Date of Award


Degree Type

Selective Evidence-Based Medicine Review

Degree Name

Master of Science in Health Sciences - Physician Assistant


Physician Assistant Studies


Objective: The objective of this selective EBM review is to determine whether or not collagenase injection decreases recurrence rates greater than percutaneous needle fasciotomy in the treatment of Dupuytren’s contracture.

Study Design: A systematic review of three randomized control trials.

Data Sources: The reviewed articles were written in English and published in peer-reviewed journals between 2016 and 2017. These articles were chosen based on their ability to answer the proposed question of this review and obtained through Cochran and PubMed databases.

Outcomes Measured: Outcomes were measured by the recurrence of contractures, which is defined as passive extension deficits of 20-30 degrees post-treatment or requiring additional treatment after initial therapy.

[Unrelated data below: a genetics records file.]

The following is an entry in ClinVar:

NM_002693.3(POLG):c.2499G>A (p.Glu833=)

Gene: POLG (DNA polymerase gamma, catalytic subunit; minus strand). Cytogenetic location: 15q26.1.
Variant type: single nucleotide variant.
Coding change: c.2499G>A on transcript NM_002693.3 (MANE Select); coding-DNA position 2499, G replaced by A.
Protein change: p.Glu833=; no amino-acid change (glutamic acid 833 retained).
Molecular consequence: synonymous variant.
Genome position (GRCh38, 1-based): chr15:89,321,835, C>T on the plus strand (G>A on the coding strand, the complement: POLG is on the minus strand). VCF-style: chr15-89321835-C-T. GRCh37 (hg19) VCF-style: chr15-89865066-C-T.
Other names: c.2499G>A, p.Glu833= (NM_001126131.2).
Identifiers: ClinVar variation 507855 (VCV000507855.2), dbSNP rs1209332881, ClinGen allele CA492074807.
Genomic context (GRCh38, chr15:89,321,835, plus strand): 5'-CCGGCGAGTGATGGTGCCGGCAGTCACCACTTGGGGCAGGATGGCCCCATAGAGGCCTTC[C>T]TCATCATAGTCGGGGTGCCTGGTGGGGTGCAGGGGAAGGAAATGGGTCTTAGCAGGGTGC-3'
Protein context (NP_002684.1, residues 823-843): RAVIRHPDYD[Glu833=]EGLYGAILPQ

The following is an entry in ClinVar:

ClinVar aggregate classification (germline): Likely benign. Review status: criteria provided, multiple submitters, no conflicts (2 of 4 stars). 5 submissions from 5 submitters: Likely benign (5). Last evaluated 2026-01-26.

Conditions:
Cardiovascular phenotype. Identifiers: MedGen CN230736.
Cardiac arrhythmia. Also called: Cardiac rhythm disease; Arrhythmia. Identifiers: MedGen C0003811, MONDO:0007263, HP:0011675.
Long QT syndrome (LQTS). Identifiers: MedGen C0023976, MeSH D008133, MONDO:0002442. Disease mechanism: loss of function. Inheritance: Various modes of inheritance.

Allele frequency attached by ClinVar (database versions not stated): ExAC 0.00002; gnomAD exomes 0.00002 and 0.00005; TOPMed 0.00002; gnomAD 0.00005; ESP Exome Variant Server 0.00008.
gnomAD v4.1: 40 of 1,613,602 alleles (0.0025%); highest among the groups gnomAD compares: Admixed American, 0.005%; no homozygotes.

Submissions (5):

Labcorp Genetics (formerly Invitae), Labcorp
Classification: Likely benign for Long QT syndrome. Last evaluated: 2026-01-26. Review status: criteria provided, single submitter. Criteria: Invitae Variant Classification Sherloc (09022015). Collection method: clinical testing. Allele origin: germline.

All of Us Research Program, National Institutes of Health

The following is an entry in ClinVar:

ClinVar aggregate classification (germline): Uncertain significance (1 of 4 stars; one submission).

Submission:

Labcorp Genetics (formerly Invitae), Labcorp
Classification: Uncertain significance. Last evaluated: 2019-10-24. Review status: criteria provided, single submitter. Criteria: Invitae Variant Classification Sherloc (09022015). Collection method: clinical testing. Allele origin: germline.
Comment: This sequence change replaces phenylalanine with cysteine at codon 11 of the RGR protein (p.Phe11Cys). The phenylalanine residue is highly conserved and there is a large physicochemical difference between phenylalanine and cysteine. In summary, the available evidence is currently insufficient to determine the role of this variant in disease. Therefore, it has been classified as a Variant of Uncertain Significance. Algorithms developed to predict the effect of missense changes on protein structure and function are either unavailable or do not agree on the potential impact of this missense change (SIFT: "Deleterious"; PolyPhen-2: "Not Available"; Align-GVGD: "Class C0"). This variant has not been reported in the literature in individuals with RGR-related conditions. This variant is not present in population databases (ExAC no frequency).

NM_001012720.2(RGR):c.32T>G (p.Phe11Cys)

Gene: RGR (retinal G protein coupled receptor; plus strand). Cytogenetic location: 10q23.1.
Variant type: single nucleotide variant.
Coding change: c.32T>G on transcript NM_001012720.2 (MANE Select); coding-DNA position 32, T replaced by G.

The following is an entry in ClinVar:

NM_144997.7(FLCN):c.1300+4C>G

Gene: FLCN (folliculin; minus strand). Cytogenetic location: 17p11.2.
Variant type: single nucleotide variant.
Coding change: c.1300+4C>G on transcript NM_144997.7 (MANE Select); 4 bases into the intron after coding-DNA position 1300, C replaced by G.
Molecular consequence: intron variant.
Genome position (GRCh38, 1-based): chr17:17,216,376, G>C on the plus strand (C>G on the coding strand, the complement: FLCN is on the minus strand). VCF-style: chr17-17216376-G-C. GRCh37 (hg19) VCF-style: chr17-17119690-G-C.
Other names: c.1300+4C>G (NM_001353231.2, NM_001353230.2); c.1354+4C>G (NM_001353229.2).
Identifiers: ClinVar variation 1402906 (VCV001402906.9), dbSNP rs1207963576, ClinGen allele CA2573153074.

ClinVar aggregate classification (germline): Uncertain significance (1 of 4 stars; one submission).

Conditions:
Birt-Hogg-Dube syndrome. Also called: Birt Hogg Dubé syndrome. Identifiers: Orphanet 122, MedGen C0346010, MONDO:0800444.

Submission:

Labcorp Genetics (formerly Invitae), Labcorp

Results: Scherman et al. (J Hand Surg Eur Vol. 2018;43(8):836-840. doi: 10.11771753193418786947.) concluded there was no statistically significant difference in 3-year recurrence rates between collagenase injection and needle fasciotomy (P-value >0.05). Stromberg et al. (J Hand Surg A. 2016;41(9):873-880. doi: 10.1016/j.jhsa.2016.06.014.) found similar 1-year recurrence rates in the treatment of MCP joint Dupuyten’s contractures with collagenase injection and needle fasciotomy (P-value >0.05). Skov et al. (J Hand Surg Am. 2017; 42(5):321-328.e3. doi: S0363-5023(16)30817-6.) concluded collagenase injection and needle fasciotomy had similar 1-year recurrence rates in the treatment of PIP joint Dupytren’s contractures (P-value >0.05).

Conclusions: Based on the analysis of three randomized controlled trials, there is no significant difference in the rate of contracture recurrence between CCH injection and PNF at the 1 and 3-year follow-up mark. Variability among the treated joint and digit among the reviewed studies and non-blinding of evaluators may have impacted these results. Given the similarities in recurrence rates, it may be beneficial if future studies are directed toward other patient-oriented outcomes: associated healthcare cost, adverse events, visits required, and patient satisfaction.